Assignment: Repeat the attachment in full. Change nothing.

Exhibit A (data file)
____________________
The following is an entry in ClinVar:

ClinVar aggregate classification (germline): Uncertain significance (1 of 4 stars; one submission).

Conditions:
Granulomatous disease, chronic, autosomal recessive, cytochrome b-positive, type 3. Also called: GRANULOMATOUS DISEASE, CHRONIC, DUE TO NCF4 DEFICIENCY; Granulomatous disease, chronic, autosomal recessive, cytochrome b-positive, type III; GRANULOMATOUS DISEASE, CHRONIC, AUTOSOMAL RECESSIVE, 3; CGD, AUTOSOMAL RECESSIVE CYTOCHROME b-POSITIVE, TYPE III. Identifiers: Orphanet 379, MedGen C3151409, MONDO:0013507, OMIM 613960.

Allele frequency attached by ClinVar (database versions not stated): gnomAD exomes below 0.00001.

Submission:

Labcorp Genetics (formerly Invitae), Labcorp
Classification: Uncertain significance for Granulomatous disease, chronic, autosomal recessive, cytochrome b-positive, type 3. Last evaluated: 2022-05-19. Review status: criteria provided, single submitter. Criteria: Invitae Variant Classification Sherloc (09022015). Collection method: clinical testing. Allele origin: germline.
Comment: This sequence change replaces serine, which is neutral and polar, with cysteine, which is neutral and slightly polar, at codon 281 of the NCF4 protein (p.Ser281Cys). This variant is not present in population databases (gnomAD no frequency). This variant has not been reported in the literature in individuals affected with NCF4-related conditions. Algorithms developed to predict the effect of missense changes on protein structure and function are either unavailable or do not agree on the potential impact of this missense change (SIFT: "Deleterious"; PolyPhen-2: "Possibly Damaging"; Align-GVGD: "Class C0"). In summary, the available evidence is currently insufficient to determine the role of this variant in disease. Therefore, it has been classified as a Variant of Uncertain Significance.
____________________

The following is an entry in ClinVar:

ClinVar aggregate classification (germline): Uncertain significance (1 of 4 stars; one submission).

Conditions:
Granulomatous disease, chronic, autosomal recessive, cytochrome b-positive, type 3. Also called: GRANULOMATOUS DISEASE, CHRONIC, DUE TO NCF4 DEFICIENCY; Granulomatous disease, chronic, autosomal recessive, cytochrome b-positive, type III; GRANULOMATOUS DISEASE, CHRONIC, AUTOSOMAL RECESSIVE, 3; CGD, AUTOSOMAL RECESSIVE CYTOCHROME b-POSITIVE, TYPE III. Identifiers: Orphanet 379, MedGen C3151409, MONDO:0013507, OMIM 613960.

Allele frequency attached by ClinVar (database versions not stated): gnomAD exomes below 0.00001.

Submission:

Labcorp Genetics (formerly Invitae), Labcorp
Classification: Uncertain significance for Granulomatous disease, chronic, autosomal recessive, cytochrome b-positive, type 3. Last evaluated: 2022-05-19. Review status: criteria provided, single submitter. Criteria: Invitae Variant Classification Sherloc (09022015). Collection method: clinical testing. Allele origin: germline.
Comment: This sequence change replaces serine, which is neutral and polar, with cysteine, which is neutral and slightly polar, at codon 281 of the NCF4 protein (p.Ser281Cys). This variant is not present in population databases (gnomAD no frequency). This variant has not been reported in the literature in individuals affected with NCF4-related conditions. Algorithms developed to predict the effect of missense changes on protein structure and function are either unavailable or do not agree on the potential impact of this missense change (SIFT: "Deleterious"; PolyPhen-2: "Possibly Damaging"; Align-GVGD: "Class C0"). In summary, the available evidence is currently insufficient to determine the role of this variant in disease. Therefore, it has been classified as a Variant of Uncertain Significance.